Traditional risk-parity models view diversification as an allocation of volatility across a portfolio of uncorrelated asset classes. The underlying belief here is that when one asset class underperforms, another will outperform as capital is transferred across asset classes (i.e. stocks to gold in a market drawdown). This view of capital allocation holds that the primary goal is to maximise return while minimizing volatility and thus achieve a minimum-variance portfolio.
There exist two issues with traditional risk-parity funds. One is their predominantly macro-economic approach, which requires knowledge of a breadth of asset classes. One man alone cannot know enough about all asset classes to effectively manage a successful macro-risk-parity fund. Thus, extra fees are incurred to both rebalance the assets according to their variance weightings and recent performance, and to curate the necessary knowledge to understand the macro-environment in which such funds operate.
The other issue is leverage. Although the model is adept at spreading risk, traditional risk-parity models require significant amounts of leverage to yield significant returns. The issue with this leverage is that a large amount of the traditional portfolio includes bonds, notoriously negatively skewed investments (small probability of large losses and large probability of small gains). This makes them subject to blow-up risk.
Two principles here are worthy of extraction:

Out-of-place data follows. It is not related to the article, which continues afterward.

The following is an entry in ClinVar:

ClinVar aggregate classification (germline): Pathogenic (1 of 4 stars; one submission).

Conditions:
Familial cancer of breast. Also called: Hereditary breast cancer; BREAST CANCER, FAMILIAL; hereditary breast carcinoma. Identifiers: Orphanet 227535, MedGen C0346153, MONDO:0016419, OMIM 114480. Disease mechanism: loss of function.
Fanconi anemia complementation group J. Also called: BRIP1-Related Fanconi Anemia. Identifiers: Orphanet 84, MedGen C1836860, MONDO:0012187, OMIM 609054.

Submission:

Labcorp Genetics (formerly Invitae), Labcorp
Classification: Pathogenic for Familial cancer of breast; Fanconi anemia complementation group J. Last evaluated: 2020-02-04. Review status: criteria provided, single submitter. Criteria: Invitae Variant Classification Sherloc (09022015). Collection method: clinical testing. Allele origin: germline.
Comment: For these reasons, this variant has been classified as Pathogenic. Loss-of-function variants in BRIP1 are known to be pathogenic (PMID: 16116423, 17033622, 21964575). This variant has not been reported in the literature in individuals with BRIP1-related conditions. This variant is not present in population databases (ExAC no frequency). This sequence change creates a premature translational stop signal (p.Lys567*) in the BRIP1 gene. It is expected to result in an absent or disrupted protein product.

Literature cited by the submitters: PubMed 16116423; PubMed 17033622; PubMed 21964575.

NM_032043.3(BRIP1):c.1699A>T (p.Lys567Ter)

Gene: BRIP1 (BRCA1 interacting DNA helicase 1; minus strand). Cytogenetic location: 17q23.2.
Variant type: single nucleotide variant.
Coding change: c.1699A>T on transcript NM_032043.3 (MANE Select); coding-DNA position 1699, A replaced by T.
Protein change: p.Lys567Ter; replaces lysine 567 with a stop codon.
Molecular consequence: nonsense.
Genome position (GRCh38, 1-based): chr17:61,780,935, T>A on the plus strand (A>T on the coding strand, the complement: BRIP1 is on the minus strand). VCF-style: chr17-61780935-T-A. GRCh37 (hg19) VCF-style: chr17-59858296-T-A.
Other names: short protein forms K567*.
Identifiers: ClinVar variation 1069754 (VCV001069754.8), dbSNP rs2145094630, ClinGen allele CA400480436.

- Multi-asset diversification can aid in the distribution of risk (albeit one of permanent capital loss rather than volatility) through inversely correlated assets.
- The market occasionally experiences selloffs in one asset class that make another intrinsically more valuable.
As equity investors, these two principles are not to be scoffed at. To achieve the goal of compounding capital through acquiring quality equity far below its intrinsic value, it would help to have insurance for the broader market selloffs. Not only would this insurance hedge our own losses, but it would give us the liquidity when it is most valuable. The cost of this insurance would have to be weighed against its potential reward, but as Buffett said: “cash combined with courage in a time of crisis is priceless”.
“Fat tail” hedging strategies or long-volatility funds which use options strategies to capitalise on price fluctuations are a great way to implement effective diversification into a portfolio of assets. These funds typically offer convex upside during market crashes, but have “bleed” during years of stability, but this is limited downside that can be offset by the portfolio growth during these years.1 They are essentially a “heads I win, tails I don’t lose much” type of bet. Their small downside is offset by the gains from the broader equity positions, while they offer unknown upside when all else is crashing.
These strategies will not mitigate bucket A type risk, but it will hedge against broader market drawdowns – providing you with several ways of mitigating risk:
- Liquidity in a crisis and the acquisition of more assets,